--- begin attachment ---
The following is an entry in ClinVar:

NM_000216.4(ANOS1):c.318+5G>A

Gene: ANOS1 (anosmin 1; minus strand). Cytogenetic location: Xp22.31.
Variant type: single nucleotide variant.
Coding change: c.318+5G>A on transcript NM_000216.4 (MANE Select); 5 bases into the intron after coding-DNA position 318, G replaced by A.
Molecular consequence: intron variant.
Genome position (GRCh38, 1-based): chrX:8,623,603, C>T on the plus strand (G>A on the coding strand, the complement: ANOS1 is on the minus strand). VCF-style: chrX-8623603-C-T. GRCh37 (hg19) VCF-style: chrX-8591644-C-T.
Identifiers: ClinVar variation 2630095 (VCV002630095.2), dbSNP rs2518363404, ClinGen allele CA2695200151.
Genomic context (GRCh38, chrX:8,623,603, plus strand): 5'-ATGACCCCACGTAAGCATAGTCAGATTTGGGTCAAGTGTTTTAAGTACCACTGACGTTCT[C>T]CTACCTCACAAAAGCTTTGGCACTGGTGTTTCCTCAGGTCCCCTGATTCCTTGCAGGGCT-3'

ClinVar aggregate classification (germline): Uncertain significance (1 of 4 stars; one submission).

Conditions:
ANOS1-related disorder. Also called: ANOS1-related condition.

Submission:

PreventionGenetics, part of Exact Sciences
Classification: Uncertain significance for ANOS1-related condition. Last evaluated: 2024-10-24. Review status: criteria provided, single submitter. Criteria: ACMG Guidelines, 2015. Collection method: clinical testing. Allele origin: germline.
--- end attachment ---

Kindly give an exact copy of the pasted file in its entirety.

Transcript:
The following is an entry in ClinVar:

NM_000216.4(ANOS1):c.318+5G>A

Gene: ANOS1 (anosmin 1; minus strand). Cytogenetic location: Xp22.31.
Variant type: single nucleotide variant.
Coding change: c.318+5G>A on transcript NM_000216.4 (MANE Select); 5 bases into the intron after coding-DNA position 318, G replaced by A.
Molecular consequence: intron variant.
Genome position (GRCh38, 1-based): chrX:8,623,603, C>T on the plus strand (G>A on the coding strand, the complement: ANOS1 is on the minus strand). VCF-style: chrX-8623603-C-T. GRCh37 (hg19) VCF-style: chrX-8591644-C-T.
Identifiers: ClinVar variation 2630095 (VCV002630095.2), dbSNP rs2518363404, ClinGen allele CA2695200151.
Genomic context (GRCh38, chrX:8,623,603, plus strand): 5'-ATGACCCCACGTAAGCATAGTCAGATTTGGGTCAAGTGTTTTAAGTACCACTGACGTTCT[C>T]CTACCTCACAAAAGCTTTGGCACTGGTGTTTCCTCAGGTCCCCTGATTCCTTGCAGGGCT-3'

ClinVar aggregate classification (germline): Uncertain significance (1 of 4 stars; one submission).

Conditions:
ANOS1-related disorder. Also called: ANOS1-related condition.

Submission:

PreventionGenetics, part of Exact Sciences
Classification: Uncertain significance for ANOS1-related condition. Last evaluated: 2024-10-24. Review status: criteria provided, single submitter. Criteria: ACMG Guidelines, 2015. Collection method: clinical testing. Allele origin: germline.